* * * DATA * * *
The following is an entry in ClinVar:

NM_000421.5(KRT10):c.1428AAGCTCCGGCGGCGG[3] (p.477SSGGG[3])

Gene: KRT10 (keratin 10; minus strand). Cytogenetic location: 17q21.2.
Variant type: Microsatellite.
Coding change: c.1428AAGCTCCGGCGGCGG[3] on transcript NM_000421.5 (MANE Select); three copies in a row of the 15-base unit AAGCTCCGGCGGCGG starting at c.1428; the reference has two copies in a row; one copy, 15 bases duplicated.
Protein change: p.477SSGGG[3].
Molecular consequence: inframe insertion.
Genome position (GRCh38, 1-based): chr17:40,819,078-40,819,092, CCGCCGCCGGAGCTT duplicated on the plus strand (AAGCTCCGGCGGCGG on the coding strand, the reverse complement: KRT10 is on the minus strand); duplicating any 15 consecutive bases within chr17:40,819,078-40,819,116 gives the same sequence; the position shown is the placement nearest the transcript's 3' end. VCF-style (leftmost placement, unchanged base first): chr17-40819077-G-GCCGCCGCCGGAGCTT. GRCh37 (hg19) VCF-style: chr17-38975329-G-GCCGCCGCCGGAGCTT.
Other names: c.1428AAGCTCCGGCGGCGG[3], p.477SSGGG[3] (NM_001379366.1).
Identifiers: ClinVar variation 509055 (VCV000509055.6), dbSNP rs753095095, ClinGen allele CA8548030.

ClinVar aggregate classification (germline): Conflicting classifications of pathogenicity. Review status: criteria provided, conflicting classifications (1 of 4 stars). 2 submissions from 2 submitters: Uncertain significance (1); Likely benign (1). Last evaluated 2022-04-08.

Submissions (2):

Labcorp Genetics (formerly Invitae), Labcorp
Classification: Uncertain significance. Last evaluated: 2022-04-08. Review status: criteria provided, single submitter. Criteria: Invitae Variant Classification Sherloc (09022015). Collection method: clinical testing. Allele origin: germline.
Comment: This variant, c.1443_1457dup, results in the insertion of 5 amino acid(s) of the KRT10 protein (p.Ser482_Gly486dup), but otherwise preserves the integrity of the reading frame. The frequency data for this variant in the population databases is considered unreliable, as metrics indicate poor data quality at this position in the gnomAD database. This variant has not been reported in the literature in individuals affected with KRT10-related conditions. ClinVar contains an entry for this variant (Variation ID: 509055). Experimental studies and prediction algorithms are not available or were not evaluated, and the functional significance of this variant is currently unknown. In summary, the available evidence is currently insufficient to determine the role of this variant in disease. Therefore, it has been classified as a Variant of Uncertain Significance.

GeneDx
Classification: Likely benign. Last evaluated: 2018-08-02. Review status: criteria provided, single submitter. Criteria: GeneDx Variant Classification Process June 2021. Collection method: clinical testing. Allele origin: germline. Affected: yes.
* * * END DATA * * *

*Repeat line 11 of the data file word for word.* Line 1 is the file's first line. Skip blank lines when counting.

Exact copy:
ClinVar aggregate classification (germline): Conflicting classifications of pathogenicity. Review status: criteria provided, conflicting classifications (1 of 4 stars). 2 submissions from 2 submitters: Uncertain significance (1); Likely benign (1). Last evaluated 2022-04-08.